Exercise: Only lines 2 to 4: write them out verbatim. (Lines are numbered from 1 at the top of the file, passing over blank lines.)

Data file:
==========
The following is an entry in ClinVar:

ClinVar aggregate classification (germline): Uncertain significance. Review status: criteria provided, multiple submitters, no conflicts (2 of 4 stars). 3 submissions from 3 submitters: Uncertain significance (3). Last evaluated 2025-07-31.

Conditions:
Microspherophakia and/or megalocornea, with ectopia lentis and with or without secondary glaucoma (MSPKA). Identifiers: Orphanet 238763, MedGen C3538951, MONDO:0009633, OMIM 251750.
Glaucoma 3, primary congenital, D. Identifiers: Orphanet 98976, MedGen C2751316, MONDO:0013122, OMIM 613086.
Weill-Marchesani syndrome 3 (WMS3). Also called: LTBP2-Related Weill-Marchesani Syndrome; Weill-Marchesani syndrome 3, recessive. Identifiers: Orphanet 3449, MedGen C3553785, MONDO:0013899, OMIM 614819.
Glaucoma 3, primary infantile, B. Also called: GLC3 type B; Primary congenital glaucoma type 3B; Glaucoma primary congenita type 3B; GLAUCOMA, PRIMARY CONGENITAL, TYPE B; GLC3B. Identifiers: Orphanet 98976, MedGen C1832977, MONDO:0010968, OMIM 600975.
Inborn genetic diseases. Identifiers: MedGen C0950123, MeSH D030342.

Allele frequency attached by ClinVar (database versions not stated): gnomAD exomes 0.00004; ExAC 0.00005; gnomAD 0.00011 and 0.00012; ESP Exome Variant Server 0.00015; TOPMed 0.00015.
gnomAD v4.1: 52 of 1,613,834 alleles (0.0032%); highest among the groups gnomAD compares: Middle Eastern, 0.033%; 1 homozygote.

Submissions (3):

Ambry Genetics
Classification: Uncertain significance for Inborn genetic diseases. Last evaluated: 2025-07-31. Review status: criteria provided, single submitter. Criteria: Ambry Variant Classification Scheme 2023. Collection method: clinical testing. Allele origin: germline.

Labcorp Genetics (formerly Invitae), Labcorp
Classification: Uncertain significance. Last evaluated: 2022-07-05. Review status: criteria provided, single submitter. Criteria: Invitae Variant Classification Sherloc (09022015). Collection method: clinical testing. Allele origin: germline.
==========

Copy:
ClinVar aggregate classification (germline): Uncertain significance. Review status: criteria provided, multiple submitters, no conflicts (2 of 4 stars). 3 submissions from 3 submitters: Uncertain significance (3). Last evaluated 2025-07-31.

Conditions:
Microspherophakia and/or megalocornea, with ectopia lentis and with or without secondary glaucoma (MSPKA). Identifiers: Orphanet 238763, MedGen C3538951, MONDO:0009633, OMIM 251750.